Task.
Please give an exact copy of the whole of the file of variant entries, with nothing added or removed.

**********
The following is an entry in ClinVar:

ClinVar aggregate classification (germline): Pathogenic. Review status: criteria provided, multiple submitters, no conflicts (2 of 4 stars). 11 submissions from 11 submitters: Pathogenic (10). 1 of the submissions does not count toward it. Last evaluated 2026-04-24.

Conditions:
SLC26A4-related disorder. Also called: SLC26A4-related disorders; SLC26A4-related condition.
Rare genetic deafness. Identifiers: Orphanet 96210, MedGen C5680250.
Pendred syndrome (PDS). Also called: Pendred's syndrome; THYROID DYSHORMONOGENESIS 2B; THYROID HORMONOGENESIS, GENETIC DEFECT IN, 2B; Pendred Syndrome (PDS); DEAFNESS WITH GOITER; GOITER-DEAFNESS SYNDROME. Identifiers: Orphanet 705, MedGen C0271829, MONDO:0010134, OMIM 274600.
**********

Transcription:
The following is an entry in ClinVar:

ClinVar aggregate classification (germline): Pathogenic. Review status: criteria provided, multiple submitters, no conflicts (2 of 4 stars). 11 submissions from 11 submitters: Pathogenic (10). 1 of the submissions does not count toward it. Last evaluated 2026-04-24.

Conditions:
SLC26A4-related disorder. Also called: SLC26A4-related disorders; SLC26A4-related condition.
Rare genetic deafness. Identifiers: Orphanet 96210, MedGen C5680250.
Pendred syndrome (PDS). Also called: Pendred's syndrome; THYROID DYSHORMONOGENESIS 2B; THYROID HORMONOGENESIS, GENETIC DEFECT IN, 2B; Pendred Syndrome (PDS); DEAFNESS WITH GOITER; GOITER-DEAFNESS SYNDROME. Identifiers: Orphanet 705, MedGen C0271829, MONDO:0010134, OMIM 274600.